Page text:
This story is part of a series called Craigslist Confessional. Writer Helena Dea Bala started meeting people via a Craigslist ad in 2014 and has been documenting their lives ever since. By listening to their stories — anonymously and for free — she hopes to bear witness to her subjects’ lives, providing them with an outlet, a judgment-free ear, and a sense of catharsis. In sharing them with you, she wants to facilitate acceptance and understanding of issues that are seldom publicly discussed at the risk of fear, stigma, and ostracism. To share your story with Helena, e-mail her at email@example.com. Read prior Confessions here. Names and locations have been changed to protect her subjects’ anonymity.
“I’m mad at me for being an anxious mess, too. But if I could help it, don’t you think I would?”
I’d say that I’ve always been a little on the anxious side. It probably goes back to my childhood — I was always stressing about school and grades, and what people thought of me. More than a handful of times, I’d go to the girls’ bathroom located to the right of the cafeteria and spend my lunch hour there. If it had been cleaner and a little less busy, I would probably have made a habit of it.
I don’t know if it’s lack of self awareness or what, but I didn’t realize until recently that my anxiety is out of control. A few months ago, my life went through a huge overhaul. I moved to a new city for a job, and that’s when things got really bad. Curiously, I didn’t feel stressed out before the move — I was enthusiastic and optimistic. But then it’s almost as if something clicked once I was settled into my new life, and I became a different person overnight.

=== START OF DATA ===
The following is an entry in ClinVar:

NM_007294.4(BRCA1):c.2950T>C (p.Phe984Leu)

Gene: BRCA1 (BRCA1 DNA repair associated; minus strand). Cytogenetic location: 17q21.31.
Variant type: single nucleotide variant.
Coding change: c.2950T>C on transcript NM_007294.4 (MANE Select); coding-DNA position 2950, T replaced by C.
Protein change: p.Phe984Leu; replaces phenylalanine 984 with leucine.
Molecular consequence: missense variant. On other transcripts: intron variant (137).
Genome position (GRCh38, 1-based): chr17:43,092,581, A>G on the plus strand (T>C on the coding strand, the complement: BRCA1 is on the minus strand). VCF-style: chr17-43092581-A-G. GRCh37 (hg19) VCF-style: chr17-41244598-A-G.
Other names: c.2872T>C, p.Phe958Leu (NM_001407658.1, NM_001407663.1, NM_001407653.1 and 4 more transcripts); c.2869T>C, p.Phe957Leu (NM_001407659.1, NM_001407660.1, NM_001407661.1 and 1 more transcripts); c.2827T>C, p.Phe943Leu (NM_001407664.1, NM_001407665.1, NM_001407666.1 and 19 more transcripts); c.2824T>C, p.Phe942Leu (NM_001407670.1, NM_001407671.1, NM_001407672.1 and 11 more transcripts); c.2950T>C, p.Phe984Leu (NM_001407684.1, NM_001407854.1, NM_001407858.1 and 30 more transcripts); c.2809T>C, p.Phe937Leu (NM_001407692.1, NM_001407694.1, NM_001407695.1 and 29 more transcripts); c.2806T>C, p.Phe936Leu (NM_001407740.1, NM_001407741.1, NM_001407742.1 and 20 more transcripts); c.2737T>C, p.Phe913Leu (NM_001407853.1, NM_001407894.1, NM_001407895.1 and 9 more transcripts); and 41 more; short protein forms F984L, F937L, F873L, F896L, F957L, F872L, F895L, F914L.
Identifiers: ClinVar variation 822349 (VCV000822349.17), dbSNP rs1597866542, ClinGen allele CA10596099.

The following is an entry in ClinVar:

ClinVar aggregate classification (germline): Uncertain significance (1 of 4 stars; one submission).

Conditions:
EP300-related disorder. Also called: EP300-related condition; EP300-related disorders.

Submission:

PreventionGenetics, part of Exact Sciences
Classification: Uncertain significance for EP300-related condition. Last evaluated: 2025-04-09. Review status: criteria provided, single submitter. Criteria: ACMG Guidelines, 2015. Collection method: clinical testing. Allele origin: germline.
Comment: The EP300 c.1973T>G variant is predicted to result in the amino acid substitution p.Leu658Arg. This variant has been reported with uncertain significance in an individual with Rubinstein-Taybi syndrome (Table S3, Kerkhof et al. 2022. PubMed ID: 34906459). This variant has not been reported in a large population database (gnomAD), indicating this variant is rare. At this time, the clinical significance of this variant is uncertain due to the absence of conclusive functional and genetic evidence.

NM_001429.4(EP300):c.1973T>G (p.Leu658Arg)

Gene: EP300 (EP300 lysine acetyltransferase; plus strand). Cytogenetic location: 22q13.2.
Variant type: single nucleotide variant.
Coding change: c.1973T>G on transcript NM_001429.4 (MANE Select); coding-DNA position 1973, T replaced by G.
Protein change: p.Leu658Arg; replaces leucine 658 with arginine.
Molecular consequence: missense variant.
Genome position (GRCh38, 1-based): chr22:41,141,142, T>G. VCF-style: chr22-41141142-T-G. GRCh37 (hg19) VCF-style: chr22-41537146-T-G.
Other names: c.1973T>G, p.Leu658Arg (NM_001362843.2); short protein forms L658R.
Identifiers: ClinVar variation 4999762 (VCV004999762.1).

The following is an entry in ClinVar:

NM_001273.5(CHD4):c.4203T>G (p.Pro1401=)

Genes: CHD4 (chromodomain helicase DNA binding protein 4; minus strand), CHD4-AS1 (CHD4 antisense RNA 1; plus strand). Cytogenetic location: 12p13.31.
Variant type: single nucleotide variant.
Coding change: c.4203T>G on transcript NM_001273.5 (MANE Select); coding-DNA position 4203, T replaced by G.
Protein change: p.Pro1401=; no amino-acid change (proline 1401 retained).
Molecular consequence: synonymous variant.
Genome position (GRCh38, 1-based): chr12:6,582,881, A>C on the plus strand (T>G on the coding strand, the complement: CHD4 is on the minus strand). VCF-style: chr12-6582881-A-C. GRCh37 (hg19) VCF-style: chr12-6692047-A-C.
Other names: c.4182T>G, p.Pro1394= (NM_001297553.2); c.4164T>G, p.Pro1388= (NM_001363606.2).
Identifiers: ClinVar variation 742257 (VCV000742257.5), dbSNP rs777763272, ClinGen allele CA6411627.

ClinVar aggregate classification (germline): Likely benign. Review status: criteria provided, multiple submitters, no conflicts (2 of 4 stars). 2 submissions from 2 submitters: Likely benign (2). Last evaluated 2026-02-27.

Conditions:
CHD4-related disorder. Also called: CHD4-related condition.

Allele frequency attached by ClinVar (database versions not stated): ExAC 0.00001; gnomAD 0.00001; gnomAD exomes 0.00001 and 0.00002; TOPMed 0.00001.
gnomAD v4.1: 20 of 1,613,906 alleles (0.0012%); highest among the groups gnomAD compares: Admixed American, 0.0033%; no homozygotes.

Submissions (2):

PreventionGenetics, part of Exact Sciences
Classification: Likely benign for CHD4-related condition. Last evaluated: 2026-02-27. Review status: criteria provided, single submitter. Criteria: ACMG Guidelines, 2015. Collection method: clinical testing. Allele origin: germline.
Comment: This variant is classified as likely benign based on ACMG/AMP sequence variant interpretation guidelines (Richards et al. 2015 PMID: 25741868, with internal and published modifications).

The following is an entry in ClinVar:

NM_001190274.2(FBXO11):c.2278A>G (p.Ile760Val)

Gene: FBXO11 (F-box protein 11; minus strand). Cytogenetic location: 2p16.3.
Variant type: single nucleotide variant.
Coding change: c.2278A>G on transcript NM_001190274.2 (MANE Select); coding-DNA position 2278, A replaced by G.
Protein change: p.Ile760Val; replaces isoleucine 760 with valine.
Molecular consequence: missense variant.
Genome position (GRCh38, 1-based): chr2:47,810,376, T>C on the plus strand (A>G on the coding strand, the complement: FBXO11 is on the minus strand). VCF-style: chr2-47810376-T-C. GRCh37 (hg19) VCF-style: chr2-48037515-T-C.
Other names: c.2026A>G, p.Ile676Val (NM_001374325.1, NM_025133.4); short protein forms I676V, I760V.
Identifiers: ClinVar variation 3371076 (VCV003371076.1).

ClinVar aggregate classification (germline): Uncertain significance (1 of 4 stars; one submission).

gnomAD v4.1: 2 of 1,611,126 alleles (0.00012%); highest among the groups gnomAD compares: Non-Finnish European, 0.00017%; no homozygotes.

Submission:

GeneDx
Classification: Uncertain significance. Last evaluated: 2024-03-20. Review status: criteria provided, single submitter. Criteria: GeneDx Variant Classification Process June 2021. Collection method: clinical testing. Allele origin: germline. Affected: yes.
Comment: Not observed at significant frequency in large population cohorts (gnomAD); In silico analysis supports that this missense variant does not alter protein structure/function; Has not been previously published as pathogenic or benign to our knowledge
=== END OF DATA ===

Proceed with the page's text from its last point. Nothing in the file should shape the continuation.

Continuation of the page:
My anxiety presents in the form of very frequent and intrusive bad thoughts. I sometimes wake up (or dream about) the anxiety-inducing thought. Other times, something will trigger it throughout the day. Once I’ve thought of something that upsets me or causes me anxiety, I can’t stop. It’s like getting a song stuck in my head. Sometimes I repeat the whole thought over and over again, other times just one phrase. So, for example, if the thought is that I’m a failure, I can spend a whole day repeating “failure, failure, failure,” to myself.
I suppose if it stopped there, it would almost be bearable. But I find that anxiety begets anxiety. If I go down the rabbit hole of anxious thought, I just berate myself or think about a worst case scenario. Lately, I’ve thought that I won’t be able to hack it on my own in the city, so they’ll fire me from my job (because I’m probably not as good as they thought I was when they hired me). Because I don’t have any savings (because I’m financially irresponsible), I’ll have to move back in with my parents. That will cause them a lot of shame. And then I imagine how our whole family and community will react to me — this big fat failure — returning, tail between legs.
The thing is, my brain can’t recognize that these thoughts are not rational or likely. When I’m in the throes of an anxiety attack, I don’t have the ability to discern between rational and irrational thought. To me, the likelihood of the above scenario coming true does seem about as likely — actually, probably more likely — as anything else. I become consumed with it and pretty soon, it’s all I can think about.
I don’t think anyone around me understands what I’m going through. Thankfully, nobody’s been awful enough to outright tell me to “snap out of it,” but I know that’s what they’re thinking. I know they’re thinking — well, what do you have to be so stressed out about? My mother told me one day: “When I was your age, I was taking care of three kids on my own. You want anxiety? Try that on for size.”
Honestly, I get it. She’s right. I’m mad at me for feeling this way, too. But if I could help it, don’t you think I would?
I honestly feel as though my life has become this black hole of bad thoughts. I long for the days when I wasn’t like this. I mean, I guess I was always a little anxious but never, never quite so bad as now. I just think of other people who don’t have to deal with this and how nice it must be to wake up in the morning and not feel like you need to be ready to fight a war against your darker self. It’s unbearable. I can’t just be — I always have to be warding off, fighting, resisting.